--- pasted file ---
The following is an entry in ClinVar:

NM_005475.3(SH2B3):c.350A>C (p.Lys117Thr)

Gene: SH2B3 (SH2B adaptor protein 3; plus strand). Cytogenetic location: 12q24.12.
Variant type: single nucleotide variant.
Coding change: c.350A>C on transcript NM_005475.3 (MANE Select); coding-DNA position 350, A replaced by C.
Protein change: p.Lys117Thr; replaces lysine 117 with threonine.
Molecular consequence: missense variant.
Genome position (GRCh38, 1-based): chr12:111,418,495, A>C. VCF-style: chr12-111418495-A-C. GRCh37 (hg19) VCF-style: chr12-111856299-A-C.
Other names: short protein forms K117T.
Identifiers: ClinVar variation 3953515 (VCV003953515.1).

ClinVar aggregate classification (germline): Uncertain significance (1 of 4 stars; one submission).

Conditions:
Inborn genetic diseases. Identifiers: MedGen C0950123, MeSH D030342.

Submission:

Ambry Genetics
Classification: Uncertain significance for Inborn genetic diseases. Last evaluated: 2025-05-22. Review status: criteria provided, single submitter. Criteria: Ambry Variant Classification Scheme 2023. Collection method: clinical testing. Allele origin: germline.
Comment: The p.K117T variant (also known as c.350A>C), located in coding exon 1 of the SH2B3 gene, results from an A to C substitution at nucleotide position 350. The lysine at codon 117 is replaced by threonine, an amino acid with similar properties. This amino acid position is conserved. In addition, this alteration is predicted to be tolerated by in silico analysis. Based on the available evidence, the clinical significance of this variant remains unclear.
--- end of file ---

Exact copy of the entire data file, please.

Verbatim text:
The following is an entry in ClinVar:

NM_005475.3(SH2B3):c.350A>C (p.Lys117Thr)

Gene: SH2B3 (SH2B adaptor protein 3; plus strand). Cytogenetic location: 12q24.12.
Variant type: single nucleotide variant.
Coding change: c.350A>C on transcript NM_005475.3 (MANE Select); coding-DNA position 350, A replaced by C.
Protein change: p.Lys117Thr; replaces lysine 117 with threonine.
Molecular consequence: missense variant.
Genome position (GRCh38, 1-based): chr12:111,418,495, A>C. VCF-style: chr12-111418495-A-C. GRCh37 (hg19) VCF-style: chr12-111856299-A-C.
Other names: short protein forms K117T.
Identifiers: ClinVar variation 3953515 (VCV003953515.1).

ClinVar aggregate classification (germline): Uncertain significance (1 of 4 stars; one submission).

Conditions:
Inborn genetic diseases. Identifiers: MedGen C0950123, MeSH D030342.

Submission:

Ambry Genetics
Classification: Uncertain significance for Inborn genetic diseases. Last evaluated: 2025-05-22. Review status: criteria provided, single submitter. Criteria: Ambry Variant Classification Scheme 2023. Collection method: clinical testing. Allele origin: germline.
Comment: The p.K117T variant (also known as c.350A>C), located in coding exon 1 of the SH2B3 gene, results from an A to C substitution at nucleotide position 350. The lysine at codon 117 is replaced by threonine, an amino acid with similar properties. This amino acid position is conserved. In addition, this alteration is predicted to be tolerated by in silico analysis. Based on the available evidence, the clinical significance of this variant remains unclear.